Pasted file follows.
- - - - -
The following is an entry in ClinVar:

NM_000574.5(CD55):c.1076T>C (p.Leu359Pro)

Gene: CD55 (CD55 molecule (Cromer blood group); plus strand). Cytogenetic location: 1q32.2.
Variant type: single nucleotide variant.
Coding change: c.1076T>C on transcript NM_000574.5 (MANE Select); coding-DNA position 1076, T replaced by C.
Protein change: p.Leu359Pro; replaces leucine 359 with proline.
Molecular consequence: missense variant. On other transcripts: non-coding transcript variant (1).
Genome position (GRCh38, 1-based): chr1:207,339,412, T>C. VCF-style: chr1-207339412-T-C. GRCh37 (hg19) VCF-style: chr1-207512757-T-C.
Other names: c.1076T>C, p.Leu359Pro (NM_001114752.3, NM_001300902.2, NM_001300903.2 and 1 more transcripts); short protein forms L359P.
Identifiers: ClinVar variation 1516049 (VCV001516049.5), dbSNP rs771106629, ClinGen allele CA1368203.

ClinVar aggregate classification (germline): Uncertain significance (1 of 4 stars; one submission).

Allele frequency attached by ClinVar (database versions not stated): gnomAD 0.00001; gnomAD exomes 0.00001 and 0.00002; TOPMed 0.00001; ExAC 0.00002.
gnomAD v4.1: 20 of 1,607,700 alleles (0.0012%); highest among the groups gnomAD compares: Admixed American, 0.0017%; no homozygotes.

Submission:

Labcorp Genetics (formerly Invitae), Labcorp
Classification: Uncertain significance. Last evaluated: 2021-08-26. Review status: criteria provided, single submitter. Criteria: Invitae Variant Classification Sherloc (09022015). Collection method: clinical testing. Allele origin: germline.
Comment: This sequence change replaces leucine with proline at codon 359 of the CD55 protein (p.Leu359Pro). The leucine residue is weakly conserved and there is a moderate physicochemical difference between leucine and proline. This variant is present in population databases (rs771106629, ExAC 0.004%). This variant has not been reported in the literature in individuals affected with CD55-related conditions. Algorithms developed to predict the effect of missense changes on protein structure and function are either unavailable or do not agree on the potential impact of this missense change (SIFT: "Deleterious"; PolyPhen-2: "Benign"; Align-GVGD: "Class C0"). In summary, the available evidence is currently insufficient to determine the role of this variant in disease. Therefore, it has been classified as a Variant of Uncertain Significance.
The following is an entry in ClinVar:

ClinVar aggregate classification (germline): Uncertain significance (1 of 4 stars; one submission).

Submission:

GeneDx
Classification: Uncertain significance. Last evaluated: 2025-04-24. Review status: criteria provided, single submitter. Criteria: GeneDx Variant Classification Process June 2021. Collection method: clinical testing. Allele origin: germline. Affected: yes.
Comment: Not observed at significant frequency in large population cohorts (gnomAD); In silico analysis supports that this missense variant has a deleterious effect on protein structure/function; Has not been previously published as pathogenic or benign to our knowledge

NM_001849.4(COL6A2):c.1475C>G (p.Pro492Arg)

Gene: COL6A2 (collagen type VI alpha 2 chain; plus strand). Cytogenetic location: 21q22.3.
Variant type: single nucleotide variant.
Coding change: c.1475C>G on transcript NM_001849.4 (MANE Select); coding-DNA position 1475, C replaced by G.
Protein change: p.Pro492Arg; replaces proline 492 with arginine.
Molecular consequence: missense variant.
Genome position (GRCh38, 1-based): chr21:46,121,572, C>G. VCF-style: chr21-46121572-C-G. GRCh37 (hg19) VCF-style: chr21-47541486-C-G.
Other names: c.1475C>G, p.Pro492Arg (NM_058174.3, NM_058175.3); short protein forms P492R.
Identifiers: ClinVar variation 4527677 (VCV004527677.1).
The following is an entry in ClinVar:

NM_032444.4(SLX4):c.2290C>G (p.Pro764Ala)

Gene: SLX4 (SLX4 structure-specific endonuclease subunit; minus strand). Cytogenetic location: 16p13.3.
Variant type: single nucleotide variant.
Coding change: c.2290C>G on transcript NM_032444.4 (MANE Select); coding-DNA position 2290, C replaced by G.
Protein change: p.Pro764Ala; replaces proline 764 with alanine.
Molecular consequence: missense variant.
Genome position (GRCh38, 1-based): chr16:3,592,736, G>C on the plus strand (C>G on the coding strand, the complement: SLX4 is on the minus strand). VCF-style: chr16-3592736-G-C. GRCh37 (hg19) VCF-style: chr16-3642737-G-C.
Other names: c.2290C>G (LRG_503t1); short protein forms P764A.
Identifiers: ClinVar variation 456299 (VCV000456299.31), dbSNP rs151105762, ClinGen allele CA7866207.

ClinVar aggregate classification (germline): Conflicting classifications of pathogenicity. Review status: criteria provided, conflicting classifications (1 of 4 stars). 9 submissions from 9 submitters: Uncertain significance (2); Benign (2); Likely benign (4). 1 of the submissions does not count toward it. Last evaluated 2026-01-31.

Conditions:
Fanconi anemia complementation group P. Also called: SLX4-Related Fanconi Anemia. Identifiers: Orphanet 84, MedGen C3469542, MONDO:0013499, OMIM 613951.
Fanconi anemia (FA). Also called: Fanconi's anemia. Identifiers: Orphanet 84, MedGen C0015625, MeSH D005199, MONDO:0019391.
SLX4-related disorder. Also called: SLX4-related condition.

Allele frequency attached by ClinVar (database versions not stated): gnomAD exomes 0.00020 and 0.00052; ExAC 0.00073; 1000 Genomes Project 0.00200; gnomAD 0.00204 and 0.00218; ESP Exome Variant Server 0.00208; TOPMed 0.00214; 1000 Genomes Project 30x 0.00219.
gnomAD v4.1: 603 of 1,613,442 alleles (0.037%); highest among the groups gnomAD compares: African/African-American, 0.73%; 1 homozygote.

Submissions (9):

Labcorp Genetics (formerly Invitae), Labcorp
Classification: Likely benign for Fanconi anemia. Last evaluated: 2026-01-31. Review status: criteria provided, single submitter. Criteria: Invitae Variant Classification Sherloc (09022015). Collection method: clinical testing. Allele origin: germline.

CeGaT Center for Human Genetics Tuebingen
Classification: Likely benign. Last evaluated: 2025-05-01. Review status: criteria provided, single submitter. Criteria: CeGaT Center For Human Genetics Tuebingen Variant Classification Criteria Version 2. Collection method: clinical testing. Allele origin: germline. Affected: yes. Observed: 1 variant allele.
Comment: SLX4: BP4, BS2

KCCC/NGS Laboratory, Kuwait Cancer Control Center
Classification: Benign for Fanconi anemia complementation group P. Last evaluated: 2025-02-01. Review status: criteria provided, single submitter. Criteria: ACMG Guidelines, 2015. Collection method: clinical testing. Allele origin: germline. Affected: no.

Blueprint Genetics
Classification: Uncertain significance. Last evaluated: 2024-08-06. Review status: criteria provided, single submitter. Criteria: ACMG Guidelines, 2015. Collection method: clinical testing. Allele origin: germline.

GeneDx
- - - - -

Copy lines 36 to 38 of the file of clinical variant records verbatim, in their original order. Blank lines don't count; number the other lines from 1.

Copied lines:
Variant type: single nucleotide variant.
Coding change: c.2290C>G on transcript NM_032444.4 (MANE Select); coding-DNA position 2290, C replaced by G.
Protein change: p.Pro764Ala; replaces proline 764 with alanine.